In distributed computing, there are three properties which we can use to describe our system:

  • Consistency
  • Availability
  • Partition Tolerance

Consistency means that the client will read the same data, no matter which node he will read from.

Availability means that the client will get the response from our system, even when some nodes are down.

Partition Tolerance means that our system functions correctly even, when the system gets partitioned (some nodes are separated, for example because of networking issues).

CAP theorem says that it's impossible to have three of those properties in the same time in our system. In other words, we need to sacrifice one of the property to be able to have the rest.

Because of that we can divide distributed systems into CA (Consistency and Availability), CP (Consistency and Partition Tolerance) and AP (Availability and Partition Tolerance).

In practice, it's not possible to eliminate networking issues, so it's not possible to have distributed system without Partition Tolerance property which leaves us with CP or AP systems.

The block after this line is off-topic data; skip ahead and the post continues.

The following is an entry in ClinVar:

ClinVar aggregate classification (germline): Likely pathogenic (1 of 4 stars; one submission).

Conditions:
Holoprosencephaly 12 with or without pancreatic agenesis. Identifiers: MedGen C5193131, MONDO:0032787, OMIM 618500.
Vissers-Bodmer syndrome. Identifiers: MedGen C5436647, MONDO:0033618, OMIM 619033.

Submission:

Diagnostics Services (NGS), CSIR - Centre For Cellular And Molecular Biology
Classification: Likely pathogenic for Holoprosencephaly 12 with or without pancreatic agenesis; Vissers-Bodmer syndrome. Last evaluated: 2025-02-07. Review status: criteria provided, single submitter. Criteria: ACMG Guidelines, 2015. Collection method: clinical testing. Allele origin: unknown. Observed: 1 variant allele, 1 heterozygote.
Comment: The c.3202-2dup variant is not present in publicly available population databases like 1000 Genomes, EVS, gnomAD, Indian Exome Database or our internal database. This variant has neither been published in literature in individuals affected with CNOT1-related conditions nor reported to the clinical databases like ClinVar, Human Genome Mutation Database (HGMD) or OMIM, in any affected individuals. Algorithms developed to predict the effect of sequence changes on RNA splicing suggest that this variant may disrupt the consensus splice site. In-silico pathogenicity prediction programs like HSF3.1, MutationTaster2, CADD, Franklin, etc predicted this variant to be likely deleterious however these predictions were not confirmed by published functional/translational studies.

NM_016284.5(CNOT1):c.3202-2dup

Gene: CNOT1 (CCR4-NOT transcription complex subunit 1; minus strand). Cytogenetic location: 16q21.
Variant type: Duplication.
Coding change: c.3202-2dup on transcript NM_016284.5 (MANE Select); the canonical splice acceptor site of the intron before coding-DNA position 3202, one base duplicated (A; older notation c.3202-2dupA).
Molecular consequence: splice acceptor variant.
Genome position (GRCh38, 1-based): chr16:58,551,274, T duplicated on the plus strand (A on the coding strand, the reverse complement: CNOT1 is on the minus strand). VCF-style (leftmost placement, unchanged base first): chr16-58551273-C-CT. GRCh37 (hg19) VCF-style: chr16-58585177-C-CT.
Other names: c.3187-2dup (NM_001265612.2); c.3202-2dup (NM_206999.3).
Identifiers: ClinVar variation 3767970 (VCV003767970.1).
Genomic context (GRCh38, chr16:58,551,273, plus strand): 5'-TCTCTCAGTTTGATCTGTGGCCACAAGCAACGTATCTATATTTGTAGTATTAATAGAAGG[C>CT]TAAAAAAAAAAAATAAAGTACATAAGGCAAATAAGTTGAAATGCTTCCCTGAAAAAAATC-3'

In CP systems, we sacrifice Availability. For example when our system gets partitioned — so let's say we have two nodes in one data center and one node in other — not connected, then in order to maintain Consistency, we need to disable data modifications until we'll get the system connected. Otherwise, we'll have writes in nodes one and two, and we won't be able to read that data in node three, so we'll lose Consistency. Because we are blocking writes, we are loosing Availability.

In AP systems, we sacrifice Consistency. For example if our system get partitioned again, and we want to make it available, then clients can write to nodes one and two, thus on the node three we won't get consistent data. We have Availability but don't have Consistency.